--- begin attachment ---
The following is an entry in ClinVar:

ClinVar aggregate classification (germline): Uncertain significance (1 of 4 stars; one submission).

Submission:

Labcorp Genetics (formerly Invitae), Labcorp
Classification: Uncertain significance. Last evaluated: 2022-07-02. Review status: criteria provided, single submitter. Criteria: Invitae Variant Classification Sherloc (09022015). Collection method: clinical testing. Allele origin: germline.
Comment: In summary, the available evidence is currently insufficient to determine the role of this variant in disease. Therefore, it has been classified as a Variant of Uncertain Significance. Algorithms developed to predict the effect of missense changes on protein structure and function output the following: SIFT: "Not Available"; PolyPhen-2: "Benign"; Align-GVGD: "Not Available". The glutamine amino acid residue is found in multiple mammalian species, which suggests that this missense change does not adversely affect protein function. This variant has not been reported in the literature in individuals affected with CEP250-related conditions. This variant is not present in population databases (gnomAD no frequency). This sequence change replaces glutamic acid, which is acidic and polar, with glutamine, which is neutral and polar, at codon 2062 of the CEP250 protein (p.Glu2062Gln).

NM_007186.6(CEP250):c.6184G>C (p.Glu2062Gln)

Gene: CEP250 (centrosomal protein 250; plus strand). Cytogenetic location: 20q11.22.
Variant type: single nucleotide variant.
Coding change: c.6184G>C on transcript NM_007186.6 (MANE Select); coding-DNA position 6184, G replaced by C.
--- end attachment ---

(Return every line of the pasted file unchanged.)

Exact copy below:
The following is an entry in ClinVar:

ClinVar aggregate classification (germline): Uncertain significance (1 of 4 stars; one submission).

Submission:

Labcorp Genetics (formerly Invitae), Labcorp
Classification: Uncertain significance. Last evaluated: 2022-07-02. Review status: criteria provided, single submitter. Criteria: Invitae Variant Classification Sherloc (09022015). Collection method: clinical testing. Allele origin: germline.
Comment: In summary, the available evidence is currently insufficient to determine the role of this variant in disease. Therefore, it has been classified as a Variant of Uncertain Significance. Algorithms developed to predict the effect of missense changes on protein structure and function output the following: SIFT: "Not Available"; PolyPhen-2: "Benign"; Align-GVGD: "Not Available". The glutamine amino acid residue is found in multiple mammalian species, which suggests that this missense change does not adversely affect protein function. This variant has not been reported in the literature in individuals affected with CEP250-related conditions. This variant is not present in population databases (gnomAD no frequency). This sequence change replaces glutamic acid, which is acidic and polar, with glutamine, which is neutral and polar, at codon 2062 of the CEP250 protein (p.Glu2062Gln).

NM_007186.6(CEP250):c.6184G>C (p.Glu2062Gln)

Gene: CEP250 (centrosomal protein 250; plus strand). Cytogenetic location: 20q11.22.
Variant type: single nucleotide variant.
Coding change: c.6184G>C on transcript NM_007186.6 (MANE Select); coding-DNA position 6184, G replaced by C.